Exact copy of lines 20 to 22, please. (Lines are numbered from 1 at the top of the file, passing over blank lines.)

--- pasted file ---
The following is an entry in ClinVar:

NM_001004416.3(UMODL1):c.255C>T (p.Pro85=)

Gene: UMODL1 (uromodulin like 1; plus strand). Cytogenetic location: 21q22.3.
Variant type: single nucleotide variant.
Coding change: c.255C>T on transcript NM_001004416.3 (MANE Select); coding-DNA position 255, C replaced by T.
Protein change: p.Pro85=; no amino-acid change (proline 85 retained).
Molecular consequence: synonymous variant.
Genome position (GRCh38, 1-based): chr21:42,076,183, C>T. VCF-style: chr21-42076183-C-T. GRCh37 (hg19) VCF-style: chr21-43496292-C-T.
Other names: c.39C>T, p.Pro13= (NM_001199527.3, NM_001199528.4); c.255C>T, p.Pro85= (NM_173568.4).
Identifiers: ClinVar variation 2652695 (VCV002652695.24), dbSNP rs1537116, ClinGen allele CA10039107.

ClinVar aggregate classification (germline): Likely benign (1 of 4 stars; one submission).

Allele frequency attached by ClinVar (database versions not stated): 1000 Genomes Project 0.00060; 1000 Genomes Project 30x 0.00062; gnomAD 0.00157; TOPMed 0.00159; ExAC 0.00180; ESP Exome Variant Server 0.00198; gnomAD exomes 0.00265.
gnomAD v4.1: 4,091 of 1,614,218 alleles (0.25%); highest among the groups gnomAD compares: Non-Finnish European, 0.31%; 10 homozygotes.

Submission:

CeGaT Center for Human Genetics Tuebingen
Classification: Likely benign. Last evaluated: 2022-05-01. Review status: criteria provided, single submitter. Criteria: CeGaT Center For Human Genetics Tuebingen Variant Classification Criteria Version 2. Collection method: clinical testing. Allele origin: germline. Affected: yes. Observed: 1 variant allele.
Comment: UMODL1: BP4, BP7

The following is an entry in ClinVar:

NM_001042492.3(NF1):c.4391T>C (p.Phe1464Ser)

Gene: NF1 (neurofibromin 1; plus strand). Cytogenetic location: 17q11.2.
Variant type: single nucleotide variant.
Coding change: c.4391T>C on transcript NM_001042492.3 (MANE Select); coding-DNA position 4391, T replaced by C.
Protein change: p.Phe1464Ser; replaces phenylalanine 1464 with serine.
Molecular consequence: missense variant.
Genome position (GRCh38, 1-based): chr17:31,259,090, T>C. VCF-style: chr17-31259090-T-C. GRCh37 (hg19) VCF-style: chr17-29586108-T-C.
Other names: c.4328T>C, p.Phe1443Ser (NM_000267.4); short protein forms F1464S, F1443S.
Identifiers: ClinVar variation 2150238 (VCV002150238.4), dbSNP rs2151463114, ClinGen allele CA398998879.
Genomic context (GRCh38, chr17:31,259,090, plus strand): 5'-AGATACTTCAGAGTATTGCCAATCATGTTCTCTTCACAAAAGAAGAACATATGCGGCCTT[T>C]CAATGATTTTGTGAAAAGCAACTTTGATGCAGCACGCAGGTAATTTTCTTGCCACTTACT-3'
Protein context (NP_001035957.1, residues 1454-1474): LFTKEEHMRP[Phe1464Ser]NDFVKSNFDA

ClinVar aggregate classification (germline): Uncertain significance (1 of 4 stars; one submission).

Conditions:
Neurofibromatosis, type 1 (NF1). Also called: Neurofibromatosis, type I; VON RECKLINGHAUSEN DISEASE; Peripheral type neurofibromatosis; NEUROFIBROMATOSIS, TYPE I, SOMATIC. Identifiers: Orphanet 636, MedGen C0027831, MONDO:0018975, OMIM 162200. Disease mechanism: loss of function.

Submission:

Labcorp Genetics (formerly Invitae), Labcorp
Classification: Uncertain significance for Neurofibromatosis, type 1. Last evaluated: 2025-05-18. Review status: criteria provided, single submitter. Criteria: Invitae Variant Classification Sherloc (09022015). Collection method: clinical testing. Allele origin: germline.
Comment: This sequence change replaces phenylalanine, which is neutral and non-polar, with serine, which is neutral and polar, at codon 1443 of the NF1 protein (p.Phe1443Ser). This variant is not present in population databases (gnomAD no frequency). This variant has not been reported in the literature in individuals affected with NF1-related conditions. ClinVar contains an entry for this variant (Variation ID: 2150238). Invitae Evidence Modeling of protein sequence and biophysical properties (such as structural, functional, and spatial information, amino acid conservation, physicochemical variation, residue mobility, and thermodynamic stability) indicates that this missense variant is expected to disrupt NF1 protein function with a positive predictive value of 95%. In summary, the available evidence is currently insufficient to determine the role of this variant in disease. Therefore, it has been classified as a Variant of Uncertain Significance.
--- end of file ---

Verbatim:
Gene: NF1 (neurofibromin 1; plus strand). Cytogenetic location: 17q11.2.
Variant type: single nucleotide variant.
Coding change: c.4391T>C on transcript NM_001042492.3 (MANE Select); coding-DNA position 4391, T replaced by C.